FORT BRAGG, N.C. (AP) — Army Sgt. Bowe Bergdahl’s guilty plea to charges of endangering comrades in Afghanistan has set up a dramatic sentencing hearing that could land him in prison for life.
Bergdahl, who was captured and held by the Taliban for five years after leaving his remote post in Afghanistan in 2009, pleaded guilty Monday in North Carolina to desertion and misbehavior before the enemy, a rare charge that carries a potential life sentence.
Because Bergdahl had no plea deal with prosecutors, his punishment will be decided by the judge, Army Col. Jeffery R. Nance, at a hearing starting Oct. 23.
Bergdahl was thoroughly questioned by Nance at his plea hearing at Fort Bragg, and the soldier acknowledged that his actions — and subsequent military search missions — put fellow service members in harm’s way.
“I left my fellow platoon mates,” he told the judge. “That’s very inexcusable.”
At sentencing, the judge is expected to weigh factors including Bergdahl’s willingness to accept responsibility by pleading guilty, his time in captivity of the Taliban and its allies, and serious wounds to service members who searched for him.
“Pleading guilty before a judge without any protection from a deal is a risky move,” said Eric Carpenter, a former Army lawyer who teaches law at Florida International University. “The military judge can sentence Bergdahl to zero punishment, but he can also sentence Bergdahl to life in prison.”
The guilty plea brings the highly politicized saga closer to an end eight years after Bergdahl vanished.
President Barack Obama brought him home in 2014 in a swap for five Taliban prisoners at Guantanamo Bay, saying the U.S. does not leave its service members on the battlefield. Republicans roundly criticized Obama, and Donald Trump went further while campaigning for president, repeatedly calling Bergdahl a “dirty, rotten traitor” who deserved to be executed by firing squad or thrown out of a plane without a parachute.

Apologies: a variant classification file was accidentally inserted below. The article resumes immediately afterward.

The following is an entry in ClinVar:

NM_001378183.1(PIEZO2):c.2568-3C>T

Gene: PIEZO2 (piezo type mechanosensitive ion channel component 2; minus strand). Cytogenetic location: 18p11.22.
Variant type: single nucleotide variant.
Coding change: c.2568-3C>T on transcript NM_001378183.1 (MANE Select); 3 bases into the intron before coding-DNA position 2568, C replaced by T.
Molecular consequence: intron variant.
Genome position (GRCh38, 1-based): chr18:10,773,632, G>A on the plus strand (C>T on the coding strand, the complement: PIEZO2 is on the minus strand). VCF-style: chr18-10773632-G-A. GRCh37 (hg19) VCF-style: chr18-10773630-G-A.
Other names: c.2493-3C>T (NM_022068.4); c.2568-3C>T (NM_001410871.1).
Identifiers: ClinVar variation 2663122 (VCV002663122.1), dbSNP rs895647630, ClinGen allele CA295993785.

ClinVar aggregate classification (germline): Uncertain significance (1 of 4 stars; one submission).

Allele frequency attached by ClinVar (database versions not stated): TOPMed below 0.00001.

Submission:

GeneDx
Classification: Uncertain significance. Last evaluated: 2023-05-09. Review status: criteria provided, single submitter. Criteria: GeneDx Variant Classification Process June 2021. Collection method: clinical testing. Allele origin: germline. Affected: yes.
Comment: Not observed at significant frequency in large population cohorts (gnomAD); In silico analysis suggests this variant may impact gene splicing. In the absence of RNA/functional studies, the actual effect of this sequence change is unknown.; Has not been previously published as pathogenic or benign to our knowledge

Bergdahl, 31, has said he walked away from his remote post in 2009 with the intention of reaching other commanders and drawing attention to what he saw as problems with his unit.
“At the time, I had no intention of causing search-and-recovery operations,” he said in court. “I believed they would notice me missing, but I didn’t believe they would have reason to search for one private.”
Bergdahl was promoted while in captivity, like all soldiers who are missing in action. But the Hailey, Idaho, native became the subject of a military probe the moment he was freed, and has been assigned to desk duty at a Texas Army base in the meantime.
Bergdahl’s responses to the judge Monday were some of his most extensive public comments yet.
He said he tried to escape from his captors 12 to 15 times, with varying degrees of success. Once, he was on his own for about a week — hoping U.S. drones would spot him — before he was recaptured. He said he also tried to escape on his first day in captivity.
“As I started running there came shouts, and I was tackled by people. That didn’t go so well,” said Bergdahl, who spoke in even tones and wore a blue dress uniform.
Meanwhile, Bergdahl’s fellow service members engaged in firefights that they could have avoided had Bergdahl not gone absent without leave, the judge said. Those firefights left a Navy SEAL with a career-ending leg wound and an Army National Guard sergeant with a head wound that put him in a wheelchair.
As for the defense contention that Trump unfairly biased the court-martial against Bergdahl, a ruling in February found that the new president’s comments were “disturbing and disappointing” but did not constitute unlawful influence by the soon-to-be commander in chief.
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